DZ: Absolutely. For example the communication industry has changed the entire shape of our society, from the language we use right down to the way we walk down the street. Even the physical landscape has changed; the mountains near my home town are lined with cell towers. We’re living in a world where connectivity is the norm and solitude is strictly for the eccentric.
Cell phones for example have become the mechanism through which people digitally commute. In my parent’s generation, if a person wasn’t at work they weren’t accountable to their bosses. Now, if my boss wants to reach me he can call me, and if that doesn’t work he can text or email me. I no longer have an excuse for not being reachable. I’m not necessarily saying these advancements are bad, they allow me personally to keep in touch with people I haven’t physically seen in years, but I do think that depending on how a given technology is used it can be a force for good or ill.
AG: As I read the story, it occurred to me that the pieces the narrator lost of himself were things he might have lost anyway as he aged. But in this case, the change happened much more rapidly. Do you think the narrator will learn how to cope without his missing pieces? Would anyone believe him if he tried to explain?
DZ: Wow, that’s a complicated question. I wonder to what degree the narrator’s losses are real or just imagined and if those that are real can be attributed to the teleporter instead of the inevitable march of time. I guess that doesn’t really answer your question. I think it will be very difficult for the narrator to cope. To some extent everyone struggles with aging and losing their abilities, it’s the struggle against time that keeps the anti-aging industry in business.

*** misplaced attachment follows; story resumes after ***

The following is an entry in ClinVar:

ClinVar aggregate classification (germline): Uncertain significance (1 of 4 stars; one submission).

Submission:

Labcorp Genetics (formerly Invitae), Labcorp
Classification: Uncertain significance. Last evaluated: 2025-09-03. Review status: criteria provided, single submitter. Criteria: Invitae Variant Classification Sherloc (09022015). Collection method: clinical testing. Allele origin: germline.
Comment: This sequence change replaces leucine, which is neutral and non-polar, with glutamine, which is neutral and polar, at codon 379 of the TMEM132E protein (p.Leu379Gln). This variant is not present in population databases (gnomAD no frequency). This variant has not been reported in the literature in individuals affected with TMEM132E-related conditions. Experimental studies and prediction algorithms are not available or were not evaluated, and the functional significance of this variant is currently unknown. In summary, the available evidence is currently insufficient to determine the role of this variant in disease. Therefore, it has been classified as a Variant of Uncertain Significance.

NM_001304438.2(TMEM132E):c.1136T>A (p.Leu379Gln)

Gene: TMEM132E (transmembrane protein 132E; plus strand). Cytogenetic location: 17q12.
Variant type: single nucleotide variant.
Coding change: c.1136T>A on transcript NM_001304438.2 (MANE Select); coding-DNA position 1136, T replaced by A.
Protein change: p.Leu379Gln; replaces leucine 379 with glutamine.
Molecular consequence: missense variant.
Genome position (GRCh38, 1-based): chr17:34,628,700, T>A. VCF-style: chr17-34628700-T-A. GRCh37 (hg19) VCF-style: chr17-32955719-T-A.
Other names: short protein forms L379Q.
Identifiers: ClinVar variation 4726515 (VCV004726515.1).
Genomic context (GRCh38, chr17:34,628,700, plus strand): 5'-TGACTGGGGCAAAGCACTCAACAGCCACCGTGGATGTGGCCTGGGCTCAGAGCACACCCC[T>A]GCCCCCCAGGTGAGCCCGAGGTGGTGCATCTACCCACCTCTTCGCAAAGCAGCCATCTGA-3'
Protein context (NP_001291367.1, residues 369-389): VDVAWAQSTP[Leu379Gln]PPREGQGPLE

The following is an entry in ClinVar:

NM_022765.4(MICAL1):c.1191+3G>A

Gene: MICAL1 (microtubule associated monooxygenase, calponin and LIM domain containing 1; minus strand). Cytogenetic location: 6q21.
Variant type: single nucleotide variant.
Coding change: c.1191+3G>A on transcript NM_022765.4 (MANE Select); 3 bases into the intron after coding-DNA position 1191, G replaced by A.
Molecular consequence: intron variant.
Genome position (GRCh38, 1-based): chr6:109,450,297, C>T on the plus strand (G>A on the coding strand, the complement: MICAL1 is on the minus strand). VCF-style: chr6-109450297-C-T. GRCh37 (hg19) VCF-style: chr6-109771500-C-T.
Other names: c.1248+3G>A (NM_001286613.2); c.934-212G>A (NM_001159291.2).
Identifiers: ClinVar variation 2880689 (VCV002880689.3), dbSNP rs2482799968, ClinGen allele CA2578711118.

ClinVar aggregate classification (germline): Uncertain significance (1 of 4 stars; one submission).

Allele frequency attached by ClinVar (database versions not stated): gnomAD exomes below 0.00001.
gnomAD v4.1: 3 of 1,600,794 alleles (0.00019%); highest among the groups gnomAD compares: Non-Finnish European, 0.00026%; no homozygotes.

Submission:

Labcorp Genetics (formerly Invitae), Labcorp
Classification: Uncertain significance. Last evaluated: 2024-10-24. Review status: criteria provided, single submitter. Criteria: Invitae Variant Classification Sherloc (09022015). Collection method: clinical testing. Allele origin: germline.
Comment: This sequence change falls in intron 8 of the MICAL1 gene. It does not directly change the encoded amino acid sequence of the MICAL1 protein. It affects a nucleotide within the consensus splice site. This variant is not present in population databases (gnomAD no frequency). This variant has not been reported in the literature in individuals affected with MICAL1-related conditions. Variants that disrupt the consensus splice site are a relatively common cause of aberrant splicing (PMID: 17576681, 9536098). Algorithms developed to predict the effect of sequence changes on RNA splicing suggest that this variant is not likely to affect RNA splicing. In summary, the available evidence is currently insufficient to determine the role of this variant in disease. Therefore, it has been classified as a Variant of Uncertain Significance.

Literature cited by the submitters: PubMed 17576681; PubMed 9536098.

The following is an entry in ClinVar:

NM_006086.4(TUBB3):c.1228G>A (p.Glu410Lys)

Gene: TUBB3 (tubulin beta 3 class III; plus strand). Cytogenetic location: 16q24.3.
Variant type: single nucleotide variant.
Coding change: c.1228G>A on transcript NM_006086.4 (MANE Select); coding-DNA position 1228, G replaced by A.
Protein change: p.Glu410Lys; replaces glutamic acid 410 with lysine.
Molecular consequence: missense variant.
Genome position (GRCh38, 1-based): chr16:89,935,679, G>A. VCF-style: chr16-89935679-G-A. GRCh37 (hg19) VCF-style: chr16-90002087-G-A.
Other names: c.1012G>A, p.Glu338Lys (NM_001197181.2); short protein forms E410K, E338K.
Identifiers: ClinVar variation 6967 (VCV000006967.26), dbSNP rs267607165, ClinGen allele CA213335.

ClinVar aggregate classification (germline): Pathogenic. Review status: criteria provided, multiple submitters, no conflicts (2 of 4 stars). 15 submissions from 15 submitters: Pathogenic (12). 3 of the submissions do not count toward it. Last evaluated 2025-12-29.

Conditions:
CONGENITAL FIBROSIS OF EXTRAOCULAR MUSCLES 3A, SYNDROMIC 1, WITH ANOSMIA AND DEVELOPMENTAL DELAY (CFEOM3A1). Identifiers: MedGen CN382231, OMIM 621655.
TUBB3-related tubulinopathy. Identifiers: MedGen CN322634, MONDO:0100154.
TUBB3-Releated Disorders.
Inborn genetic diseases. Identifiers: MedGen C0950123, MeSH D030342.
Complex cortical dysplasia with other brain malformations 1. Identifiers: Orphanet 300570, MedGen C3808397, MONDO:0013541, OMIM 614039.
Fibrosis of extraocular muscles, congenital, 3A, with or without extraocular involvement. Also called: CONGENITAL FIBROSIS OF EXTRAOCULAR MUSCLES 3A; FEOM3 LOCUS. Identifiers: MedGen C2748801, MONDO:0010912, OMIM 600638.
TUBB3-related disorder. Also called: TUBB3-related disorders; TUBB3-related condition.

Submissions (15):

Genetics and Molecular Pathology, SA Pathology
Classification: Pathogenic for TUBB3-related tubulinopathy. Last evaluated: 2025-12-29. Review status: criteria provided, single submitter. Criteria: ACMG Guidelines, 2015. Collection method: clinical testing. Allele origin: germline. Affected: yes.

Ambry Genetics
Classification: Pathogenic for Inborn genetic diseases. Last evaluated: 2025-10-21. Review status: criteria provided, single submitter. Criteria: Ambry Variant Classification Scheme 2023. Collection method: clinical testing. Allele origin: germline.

The narrator’s problems are more serious because, even if just in his own mind, he has only himself to blame. He saw that things were changing, he knew from his phone call to the company that he would lose parts of himself, yet he continued to teleport. When he looks in the mirror and sees an unfamiliar face looking back at him it will be difficult to blame anyone but himself and guilt might be the hardest thing he has to face.
Whether people will believe him is another complicated question. How do you prove you can’t taste a particular flavor anymore? I think a portion of the population, namely those without teleporters, would be more inclined to believe him, if simply because they think the rich are getting their comeuppance. At the same time, I think people who just bought a teleporter would be reluctant to believe him. Trying to convince someone of something subjective is practically impossible
AG: What other projects are you currently working on? Are there other stories of yours, either upcoming or published, that you can point readers to?
DZ: Well, to be honest with you I have ADD so my attention is usually split between a number of endeavors. Right now I’m editing a manuscript for a novel, writing the first draft of another, I have two completed stories I’m shopping around and a half dozen other stories I’m in various stages of writing and editing. Other than Digital Commute, I don’t have anything else your readers could view right now. However, I will post any updates about my writings on my blog.
AG: Thank you very much for taking the time to chat with us. Best of luck with all your writing endeavors.
Aliza T. Greenblatt works in a firmly non-writing field when the sun is up and writes under a desk lamp at night. Fueled by a sheer love of books and a tyrannical imagination, she writes the stories that appear over her morning coffee and won’t leave her alone until they are put down on paper. She writes, raves, and blogs at http://atgreenblatt.com. and on Twitter @AtGreenblatt